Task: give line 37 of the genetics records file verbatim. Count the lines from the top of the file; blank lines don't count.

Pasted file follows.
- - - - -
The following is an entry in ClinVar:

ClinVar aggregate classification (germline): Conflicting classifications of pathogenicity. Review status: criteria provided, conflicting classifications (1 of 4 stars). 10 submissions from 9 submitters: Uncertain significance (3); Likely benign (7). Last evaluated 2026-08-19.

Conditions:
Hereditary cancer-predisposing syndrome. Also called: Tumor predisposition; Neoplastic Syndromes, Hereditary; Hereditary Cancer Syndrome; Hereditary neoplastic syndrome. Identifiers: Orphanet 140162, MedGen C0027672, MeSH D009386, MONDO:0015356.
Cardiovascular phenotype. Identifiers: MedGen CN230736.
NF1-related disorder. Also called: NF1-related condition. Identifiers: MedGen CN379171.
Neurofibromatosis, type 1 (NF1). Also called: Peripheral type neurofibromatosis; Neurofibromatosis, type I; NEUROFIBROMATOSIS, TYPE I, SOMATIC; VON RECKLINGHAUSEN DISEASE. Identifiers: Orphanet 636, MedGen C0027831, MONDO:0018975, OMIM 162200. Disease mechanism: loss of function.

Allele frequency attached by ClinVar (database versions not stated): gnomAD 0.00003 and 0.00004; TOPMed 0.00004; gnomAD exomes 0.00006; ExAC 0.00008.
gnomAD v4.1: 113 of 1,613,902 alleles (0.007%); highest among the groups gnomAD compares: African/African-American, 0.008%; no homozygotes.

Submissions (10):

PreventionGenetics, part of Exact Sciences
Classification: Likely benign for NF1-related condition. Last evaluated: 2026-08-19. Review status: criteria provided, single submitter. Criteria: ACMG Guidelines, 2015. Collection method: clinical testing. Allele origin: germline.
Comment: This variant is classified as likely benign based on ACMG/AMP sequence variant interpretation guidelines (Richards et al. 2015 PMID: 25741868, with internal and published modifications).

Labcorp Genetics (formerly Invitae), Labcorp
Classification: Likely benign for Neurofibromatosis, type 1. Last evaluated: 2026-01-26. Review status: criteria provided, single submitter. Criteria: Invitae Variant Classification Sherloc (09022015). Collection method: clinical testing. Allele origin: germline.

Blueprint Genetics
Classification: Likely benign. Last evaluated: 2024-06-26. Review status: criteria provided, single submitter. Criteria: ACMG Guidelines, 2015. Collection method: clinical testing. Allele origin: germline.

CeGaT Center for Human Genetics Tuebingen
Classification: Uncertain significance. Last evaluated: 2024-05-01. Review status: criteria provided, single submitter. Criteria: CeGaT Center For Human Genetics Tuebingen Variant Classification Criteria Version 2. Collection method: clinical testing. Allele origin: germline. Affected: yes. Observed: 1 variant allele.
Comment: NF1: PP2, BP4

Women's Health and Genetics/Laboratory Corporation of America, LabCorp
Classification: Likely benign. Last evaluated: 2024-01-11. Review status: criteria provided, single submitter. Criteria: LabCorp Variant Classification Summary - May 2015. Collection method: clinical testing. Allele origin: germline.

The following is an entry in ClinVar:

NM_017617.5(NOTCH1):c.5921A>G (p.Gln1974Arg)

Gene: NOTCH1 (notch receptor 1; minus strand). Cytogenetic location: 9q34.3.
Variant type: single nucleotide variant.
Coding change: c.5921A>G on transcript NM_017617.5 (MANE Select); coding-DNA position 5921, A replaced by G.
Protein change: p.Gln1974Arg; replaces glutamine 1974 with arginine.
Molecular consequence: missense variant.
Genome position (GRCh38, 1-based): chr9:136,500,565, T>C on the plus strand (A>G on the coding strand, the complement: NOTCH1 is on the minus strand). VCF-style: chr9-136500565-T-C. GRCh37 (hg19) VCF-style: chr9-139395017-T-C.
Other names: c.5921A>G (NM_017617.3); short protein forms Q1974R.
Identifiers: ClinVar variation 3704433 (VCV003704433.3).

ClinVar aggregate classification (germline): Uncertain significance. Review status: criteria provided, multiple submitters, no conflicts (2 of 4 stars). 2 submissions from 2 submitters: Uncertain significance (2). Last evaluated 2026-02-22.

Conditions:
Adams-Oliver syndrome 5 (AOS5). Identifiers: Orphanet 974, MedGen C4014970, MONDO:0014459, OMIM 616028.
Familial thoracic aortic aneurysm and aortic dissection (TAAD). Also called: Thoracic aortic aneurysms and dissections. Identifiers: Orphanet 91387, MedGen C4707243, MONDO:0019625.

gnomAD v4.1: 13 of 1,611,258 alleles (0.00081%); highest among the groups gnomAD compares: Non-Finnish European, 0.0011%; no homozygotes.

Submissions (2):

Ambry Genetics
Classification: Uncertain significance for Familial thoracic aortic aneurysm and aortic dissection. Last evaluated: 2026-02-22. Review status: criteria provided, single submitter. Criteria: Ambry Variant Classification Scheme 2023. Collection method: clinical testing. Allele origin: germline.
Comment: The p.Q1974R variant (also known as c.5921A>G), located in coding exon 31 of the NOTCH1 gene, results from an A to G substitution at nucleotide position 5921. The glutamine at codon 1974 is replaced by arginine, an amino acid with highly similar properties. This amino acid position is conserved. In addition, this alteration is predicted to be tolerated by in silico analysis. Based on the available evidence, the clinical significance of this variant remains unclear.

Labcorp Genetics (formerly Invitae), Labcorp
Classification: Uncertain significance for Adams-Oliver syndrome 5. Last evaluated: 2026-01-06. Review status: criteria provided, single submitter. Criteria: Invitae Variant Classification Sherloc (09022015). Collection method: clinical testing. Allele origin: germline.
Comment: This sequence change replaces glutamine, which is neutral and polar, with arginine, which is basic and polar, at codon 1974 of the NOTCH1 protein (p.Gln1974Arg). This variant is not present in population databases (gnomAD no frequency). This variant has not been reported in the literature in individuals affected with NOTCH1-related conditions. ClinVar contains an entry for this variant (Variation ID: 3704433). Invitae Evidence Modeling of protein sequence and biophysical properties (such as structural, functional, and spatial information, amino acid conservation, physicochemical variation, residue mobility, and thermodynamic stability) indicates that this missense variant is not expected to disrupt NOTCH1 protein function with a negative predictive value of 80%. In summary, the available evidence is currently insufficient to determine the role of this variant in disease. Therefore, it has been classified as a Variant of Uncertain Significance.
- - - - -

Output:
gnomAD v4.1: 13 of 1,611,258 alleles (0.00081%); highest among the groups gnomAD compares: Non-Finnish European, 0.0011%; no homozygotes.